Almost immediately the free shuttle back to Kazakh immigration arrived. The bus took the corner too tightly, nearly pinning the waiting passengers to the shelter wall. Men, women, and elderly grandmothers alike began pounding on the doors, causing the bus to shake. Those at the front pushed, shoved, and kicked their way on. As the driver forced the doors shut, the 80 or so remaining shoppers wailed through the windows.

The frenzy subsided only after the bus sped off. Shoppers staked out their positions, deciding on the best tactics to secure a seat on the next bus — whenever that might be. My driver, Sergey, suggested he wait while I go and explore more shops.

“There’s food from pets over there,” he said, pointing.

“You mean for pets?”

“Dogs and cats for human consumption,” he laughed.

I decided to stay put, realising that exotic meat was not the best choice given the long car ride back to Almaty. By this time, many shoppers had calmed down and had become quite talkative. A number told me they were merchants from Almaty. “Everything is so cheap here!” one said. Apparently, Khorgos is a popular place for Kazakh shopkeepers to buy inexpensive goods in bulk for resale. Almost no one was local, since only ICBC workers lived in the “town” nearby. Some shoppers had travelled by bus from as far away as Kyrgyzstan to snag a good bargain.

Just as the snow was beginning to fall, a second bus arrived. My temporary “truce” with the Kazakh women next to me was broken as the jostling began again. By some miracle, Sergey and I managed to wrestle our way onto the bus. As we took our seats, the driver’s door was wrenched open and people began pouring in. By the time the driver, manning the main entrance, noticed the unwanted passengers, it was too late for him to do anything but shout. Sergey captured the mob on video but would not share it with me later, saying it was a rather “black advertisement” for the country.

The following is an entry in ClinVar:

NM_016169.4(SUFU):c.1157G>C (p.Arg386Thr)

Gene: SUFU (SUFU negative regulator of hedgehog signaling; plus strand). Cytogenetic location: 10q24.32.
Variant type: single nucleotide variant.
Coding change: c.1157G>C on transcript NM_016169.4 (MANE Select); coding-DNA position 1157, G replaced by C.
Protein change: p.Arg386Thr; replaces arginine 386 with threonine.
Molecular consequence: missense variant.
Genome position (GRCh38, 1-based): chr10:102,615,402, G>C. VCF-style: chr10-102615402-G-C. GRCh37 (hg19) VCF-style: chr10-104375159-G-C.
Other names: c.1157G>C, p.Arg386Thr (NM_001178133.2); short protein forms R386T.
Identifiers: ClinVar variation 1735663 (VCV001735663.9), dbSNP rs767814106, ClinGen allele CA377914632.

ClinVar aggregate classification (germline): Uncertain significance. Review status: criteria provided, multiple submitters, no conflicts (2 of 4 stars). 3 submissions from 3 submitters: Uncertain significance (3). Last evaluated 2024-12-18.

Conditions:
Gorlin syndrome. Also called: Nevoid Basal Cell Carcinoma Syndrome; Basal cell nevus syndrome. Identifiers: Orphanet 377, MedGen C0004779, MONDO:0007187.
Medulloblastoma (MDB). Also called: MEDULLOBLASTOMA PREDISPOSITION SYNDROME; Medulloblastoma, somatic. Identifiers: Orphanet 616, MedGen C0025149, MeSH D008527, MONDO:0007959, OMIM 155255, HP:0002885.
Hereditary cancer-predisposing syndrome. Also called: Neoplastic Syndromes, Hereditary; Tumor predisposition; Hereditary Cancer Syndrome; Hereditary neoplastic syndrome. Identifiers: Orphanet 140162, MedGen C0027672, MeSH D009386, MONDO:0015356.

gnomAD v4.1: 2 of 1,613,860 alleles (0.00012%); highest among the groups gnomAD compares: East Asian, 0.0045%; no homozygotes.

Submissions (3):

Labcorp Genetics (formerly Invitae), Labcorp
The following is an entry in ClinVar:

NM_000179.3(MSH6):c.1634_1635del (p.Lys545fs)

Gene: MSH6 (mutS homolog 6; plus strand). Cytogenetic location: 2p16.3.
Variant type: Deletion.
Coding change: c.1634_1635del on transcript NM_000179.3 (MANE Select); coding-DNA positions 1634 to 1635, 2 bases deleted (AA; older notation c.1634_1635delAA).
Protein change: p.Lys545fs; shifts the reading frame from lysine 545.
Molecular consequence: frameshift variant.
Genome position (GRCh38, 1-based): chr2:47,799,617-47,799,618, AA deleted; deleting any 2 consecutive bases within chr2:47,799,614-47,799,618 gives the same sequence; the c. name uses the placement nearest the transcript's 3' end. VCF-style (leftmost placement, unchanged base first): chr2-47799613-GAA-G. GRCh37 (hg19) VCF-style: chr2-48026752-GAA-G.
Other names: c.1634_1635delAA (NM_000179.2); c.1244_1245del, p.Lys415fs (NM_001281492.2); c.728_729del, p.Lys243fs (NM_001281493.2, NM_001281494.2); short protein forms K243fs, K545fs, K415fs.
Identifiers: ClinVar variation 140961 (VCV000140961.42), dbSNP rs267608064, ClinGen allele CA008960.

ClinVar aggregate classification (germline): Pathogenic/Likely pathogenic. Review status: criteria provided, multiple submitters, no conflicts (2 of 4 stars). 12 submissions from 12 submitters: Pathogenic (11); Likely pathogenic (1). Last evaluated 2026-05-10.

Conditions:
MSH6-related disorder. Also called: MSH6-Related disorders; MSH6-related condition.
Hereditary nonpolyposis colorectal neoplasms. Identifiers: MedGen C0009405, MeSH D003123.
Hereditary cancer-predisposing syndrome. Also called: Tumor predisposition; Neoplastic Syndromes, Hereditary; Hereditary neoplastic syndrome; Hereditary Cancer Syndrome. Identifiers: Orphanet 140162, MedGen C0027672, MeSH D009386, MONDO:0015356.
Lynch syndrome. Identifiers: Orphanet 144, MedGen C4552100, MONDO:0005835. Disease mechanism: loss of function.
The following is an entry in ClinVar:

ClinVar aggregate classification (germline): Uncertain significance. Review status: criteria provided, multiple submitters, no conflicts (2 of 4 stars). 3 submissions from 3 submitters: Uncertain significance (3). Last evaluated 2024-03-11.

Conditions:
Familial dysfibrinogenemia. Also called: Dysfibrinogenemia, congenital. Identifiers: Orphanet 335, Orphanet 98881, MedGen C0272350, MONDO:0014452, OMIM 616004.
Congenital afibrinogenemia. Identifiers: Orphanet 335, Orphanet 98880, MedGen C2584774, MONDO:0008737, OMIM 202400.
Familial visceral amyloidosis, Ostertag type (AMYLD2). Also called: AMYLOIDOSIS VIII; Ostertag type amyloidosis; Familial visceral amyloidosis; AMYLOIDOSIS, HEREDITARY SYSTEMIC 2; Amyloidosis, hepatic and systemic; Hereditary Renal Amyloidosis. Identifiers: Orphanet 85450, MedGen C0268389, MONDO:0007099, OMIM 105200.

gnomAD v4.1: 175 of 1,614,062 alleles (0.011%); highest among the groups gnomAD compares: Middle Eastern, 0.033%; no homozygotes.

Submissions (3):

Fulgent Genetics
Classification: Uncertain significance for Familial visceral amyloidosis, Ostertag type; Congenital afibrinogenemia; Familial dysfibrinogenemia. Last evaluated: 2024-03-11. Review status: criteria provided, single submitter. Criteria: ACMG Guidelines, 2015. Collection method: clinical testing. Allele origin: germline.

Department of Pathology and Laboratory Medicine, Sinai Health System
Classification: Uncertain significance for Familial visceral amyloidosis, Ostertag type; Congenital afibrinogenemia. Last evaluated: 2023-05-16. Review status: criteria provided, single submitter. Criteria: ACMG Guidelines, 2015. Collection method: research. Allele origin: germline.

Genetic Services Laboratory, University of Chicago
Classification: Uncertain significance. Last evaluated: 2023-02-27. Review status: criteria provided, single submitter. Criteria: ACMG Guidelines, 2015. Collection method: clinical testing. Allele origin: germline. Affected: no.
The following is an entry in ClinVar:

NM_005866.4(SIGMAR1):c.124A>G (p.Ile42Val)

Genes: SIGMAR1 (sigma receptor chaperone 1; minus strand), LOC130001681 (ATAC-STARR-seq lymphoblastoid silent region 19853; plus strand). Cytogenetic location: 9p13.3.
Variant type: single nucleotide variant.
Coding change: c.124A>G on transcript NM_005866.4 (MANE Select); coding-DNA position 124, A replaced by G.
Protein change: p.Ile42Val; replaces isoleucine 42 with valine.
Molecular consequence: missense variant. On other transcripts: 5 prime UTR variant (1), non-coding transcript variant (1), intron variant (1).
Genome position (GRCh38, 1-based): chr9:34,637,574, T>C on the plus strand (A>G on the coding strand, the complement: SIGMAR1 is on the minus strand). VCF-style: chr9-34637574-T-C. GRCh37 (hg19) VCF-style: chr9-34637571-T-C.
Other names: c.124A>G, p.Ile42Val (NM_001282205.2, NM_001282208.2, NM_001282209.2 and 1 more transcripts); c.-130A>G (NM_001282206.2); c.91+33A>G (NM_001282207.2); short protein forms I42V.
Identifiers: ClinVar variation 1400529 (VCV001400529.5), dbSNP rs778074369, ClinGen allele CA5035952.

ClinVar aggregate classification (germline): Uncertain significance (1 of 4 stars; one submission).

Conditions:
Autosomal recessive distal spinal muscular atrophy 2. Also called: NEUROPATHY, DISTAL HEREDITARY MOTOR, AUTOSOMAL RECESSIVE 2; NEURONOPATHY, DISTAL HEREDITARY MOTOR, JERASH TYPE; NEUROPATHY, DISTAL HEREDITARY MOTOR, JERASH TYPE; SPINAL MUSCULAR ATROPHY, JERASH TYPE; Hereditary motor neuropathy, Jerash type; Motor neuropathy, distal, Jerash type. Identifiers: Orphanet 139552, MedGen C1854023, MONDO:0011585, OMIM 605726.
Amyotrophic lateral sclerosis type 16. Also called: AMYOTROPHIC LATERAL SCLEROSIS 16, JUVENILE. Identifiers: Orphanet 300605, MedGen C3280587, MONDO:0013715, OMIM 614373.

Finally, the doors closed. The bus was underway. And then we stopped. For an hour. We started moving. And then stopped again for another hour. We were at some kind of border check. There was nothing we could do but wait.

By the time we reached the Kazakh customs and immigration building, it was dark. I don’t know where the people came from, but the terminal was overflowing. There were no clear lines, only massive crowds with trolley after trolley of goods. Those with less baggage were climbing on top of the iron railings to bypass the disorderly queue.

A stampede ensued through the “nothing to declare” line in which multiple people were trampled. My guide said “run” and I followed. At last I was stamped back into Kazakhstan. There was instant peace and quiet on the other side of the terminal.

My intended one-hour visit had turned into seven; everyone from the dry port had gone home. Yet perhaps I saw the more authentic side of Khorgos: a strange border town that encompasses Kazakhstan’s dream to return to an idealised past. A dream to become, once again, the centre of Eurasian trade. Indeed, Khorgos has been a little like a miracle, arising from the desolate steppe in a matter of years. But to call Khorgos the “new Dubai” as some Kazakh and Chinese media outlets have, is a stretch — at the moment, Khorgos is little more than a cross-border shopping centre with a unique Kazakh-Chinese flavour. Departing what my guide called “the middle of nowhere”, I looked out at the dwindling lights on the horizon. The ICBC had closed. The dry port was devoid of any activity. The town in the middle of the steppe had fallen asleep until the next rush of bargain-savvy merchants tomorrow.